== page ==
With reference to FIGS. 1(a) and (b), an electrolytic tantalum capacitor is shown at 10 formed of a porous sintered tantalum anode body 12 from which extends a tantalum anode lead wire 14. A cathode metallization 16, e.g. of copper, silver alloy or solder, covers a substantial portion of the surface of sides 17, top 18, and bottom 19, of anode body 12 to provide a cathode connection for capacitor 10. The capacitor 10 is preferably of rectangular (vertical and longitudinal) cross-section to maximize volumetric efficiency. Following the practice of the present invention and with reference to FIGS. 2(a) and (b), capacitor 10 is provided with an anode connecting element 20 preferably formed of a weldable and solderable metal, e.g., copper, nickel, or iron-nickel alloys, and can be formed, for example, by flattening a short length of wire. Connecting element 20 is welded at 22 to the end portion of tantalum anode lead wire 14 and preferably, for subsequent mounting effectiveness, element 20 extends downward to terminate at a common level with the bottom of capacitor 10. A puddle of solder paste 24 is applied to the bottom of connecting element 20 and a larger puddle of solder paste 26 is similarly applied to cathode metallization 10. Alternately, the solder paste can be applied directly to the channel 30 at corresponding locations. The resulting subassembly 100 is placed in a thin (e.g. 3 to 10 mil) metal channel 30, suitably copper, a copper base alloy, such as brass, or other solderable metal, together with a plurality of other spaced apart subassemblies indicated at 100'. The channel 30, which can be readily manufactured to precise dimensions and the readily performed subsequent machining operations e.g. grinding, sawing, are important aspects in enabling precise dimensional control of the resulting chip capacitors. The end of anode lead wire 14 of each capacitor 10 is closely adjacent to a side wall 32 of metal channel 30 while the rear surface 21 of each capacitor 10 is closely adjacent to the opposite parallel channel side wall 34. The capacitor body subassemblies 100, 100', etc. rest on the bottom member 36 of channel 30 at this stage of the processing as shown more clearly in FIGS. 4(a) and(b). Solder paste puddles 24, 26 are now melted, e.g., by resistance, induction, or thermal transfer heating, and an electrical solder bond connection 40 is provided between cathode metallization 16, and the closely adjacent portion of channel bottom member 36 as shown in FIGS. 5(a) and (b); similarly an electrical solder bond 42 is provided between connecting element 20 and the closely adjacent portion of channel 30.
After the above noted axially-spaced electrical connections are provided for each subassembly 100,100' etc., the channel 30 is filled with encapsulant 37, as indicated in FIGS. 5(a), (b), e.g., silicone, by techniques such as potting, by dispensing silicone liquid into the channel, followed by vacuum deairing and heating to cure the resin. In a preferred processing embodiment illustrated, the encapsulant fills the interstices in channel 30, including sub-channel or trough 38, which has a depth "D" greater than the thickness of channel bottom member 36, as shown in FIGS. 3 and 5(a) and 5(b). When the encapsulant has sufficiently cured, the solidified encapsulant meniscus indicated at 39 in FIG. 5(a), (b) is machined down to a common level with the heights of channel side walls 32, 34 and the trough 38 and encapsulant contained therein is removed, e.g. by grinding, and the channel 30 is sliced, e.g., by diamond sawing at locations 31 indicated in FIG. 3 to provide individual capacitor assemblies 110 such as illustrated in FIGS. 6(a), (b) and (c). The external surface of the channel can at this point be plated with solder, if desired, to enhance the solderability of the terminals of the finished chip capacitor.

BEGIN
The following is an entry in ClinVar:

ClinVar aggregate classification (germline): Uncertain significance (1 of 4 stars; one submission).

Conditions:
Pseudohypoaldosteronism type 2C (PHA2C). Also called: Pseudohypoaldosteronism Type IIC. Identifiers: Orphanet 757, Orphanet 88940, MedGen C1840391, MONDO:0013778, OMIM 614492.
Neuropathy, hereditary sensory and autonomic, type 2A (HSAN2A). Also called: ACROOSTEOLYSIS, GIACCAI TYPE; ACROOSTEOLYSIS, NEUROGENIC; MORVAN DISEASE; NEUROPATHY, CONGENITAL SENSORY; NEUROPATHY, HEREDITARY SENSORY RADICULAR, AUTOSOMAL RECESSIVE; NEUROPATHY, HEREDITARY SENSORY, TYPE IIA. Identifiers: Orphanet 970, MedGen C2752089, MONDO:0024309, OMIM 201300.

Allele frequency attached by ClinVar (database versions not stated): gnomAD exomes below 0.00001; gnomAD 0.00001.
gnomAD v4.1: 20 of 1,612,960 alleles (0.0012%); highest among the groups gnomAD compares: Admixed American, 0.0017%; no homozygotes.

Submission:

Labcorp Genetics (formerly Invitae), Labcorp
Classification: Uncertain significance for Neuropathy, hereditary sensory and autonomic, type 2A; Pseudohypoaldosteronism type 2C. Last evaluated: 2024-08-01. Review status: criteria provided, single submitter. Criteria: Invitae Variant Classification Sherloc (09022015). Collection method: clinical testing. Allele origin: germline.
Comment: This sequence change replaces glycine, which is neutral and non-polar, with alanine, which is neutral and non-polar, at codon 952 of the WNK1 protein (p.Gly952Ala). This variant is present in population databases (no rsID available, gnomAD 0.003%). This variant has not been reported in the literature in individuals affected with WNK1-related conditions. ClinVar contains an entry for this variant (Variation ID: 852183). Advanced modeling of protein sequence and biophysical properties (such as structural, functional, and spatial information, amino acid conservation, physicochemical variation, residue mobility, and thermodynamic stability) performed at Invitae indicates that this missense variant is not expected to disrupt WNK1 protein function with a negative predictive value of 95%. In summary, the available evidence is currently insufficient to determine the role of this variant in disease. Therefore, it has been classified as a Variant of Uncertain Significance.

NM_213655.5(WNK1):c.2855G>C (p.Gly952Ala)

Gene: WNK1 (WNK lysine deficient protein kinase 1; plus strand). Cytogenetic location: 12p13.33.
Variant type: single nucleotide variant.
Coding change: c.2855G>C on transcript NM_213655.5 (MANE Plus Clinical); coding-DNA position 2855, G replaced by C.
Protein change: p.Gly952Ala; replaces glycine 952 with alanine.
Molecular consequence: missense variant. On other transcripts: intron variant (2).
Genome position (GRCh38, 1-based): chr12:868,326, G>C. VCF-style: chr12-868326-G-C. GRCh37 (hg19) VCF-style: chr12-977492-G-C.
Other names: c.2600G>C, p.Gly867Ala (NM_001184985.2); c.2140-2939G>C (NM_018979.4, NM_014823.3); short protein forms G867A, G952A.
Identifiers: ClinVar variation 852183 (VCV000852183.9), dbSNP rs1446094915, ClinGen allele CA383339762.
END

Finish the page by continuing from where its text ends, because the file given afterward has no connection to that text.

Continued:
As can be seen from FIGS. 6(a), (b) and (c), the removal of sub-channel or trough 38 establishes a slot 62 in channel 30, which is bridged by encapsulant 37, and which divides channel 30 of assembly 100 into an anode terminal 70, and a cathode terminal 72, which are electrically isolated from one another. Other methods, such as sawing a groove in the channel 30, can also be used to electrically separate the anode and cathode portions of the channel.
The thus provided encapsulated chip capacitor assembly 110 has a combination of substantial advantages, e.g., precise dimensional control, high volumetric efficiency of capacitance, planar surfaces adapted for automated handling and assembly operations and efficient electrical connection to circuit boards, mounting versatility and adaptability for automated production.
With reference to FIG. 6(a), it can be seen that the encapsulated chip capacitor made in accordance with the present invention, when mounted on metal lands 80, 82 of a circuit board 84, enables the formation of an extended and readily inspected solder connection 86 at the anode terminal and a comparable solder connection can be made at the cathode terminal. The encapsulated chip capacitor can also be inverted and the same type of solder connection to lands 80 can be achieved.
Also, the completely planar, upper epoxy surface 88 of the encapsulated chip capacitor assembly 100 of the present invention enables the efficient transport of the same by commonly used commercial devices such as the conventional vacuum probe "pick up" indicated at 92 in FIG. 6(a) which is not able to accomplish a transfer from a precisely defined location such as a pocket in a continuous tape or other automatic dispensary system indicated at 94 unless contact can be made with a flat surface; the presence of even a relatively slight discontinuity from a planar surface would interfere with the operation of the vacuum pick up or sensor.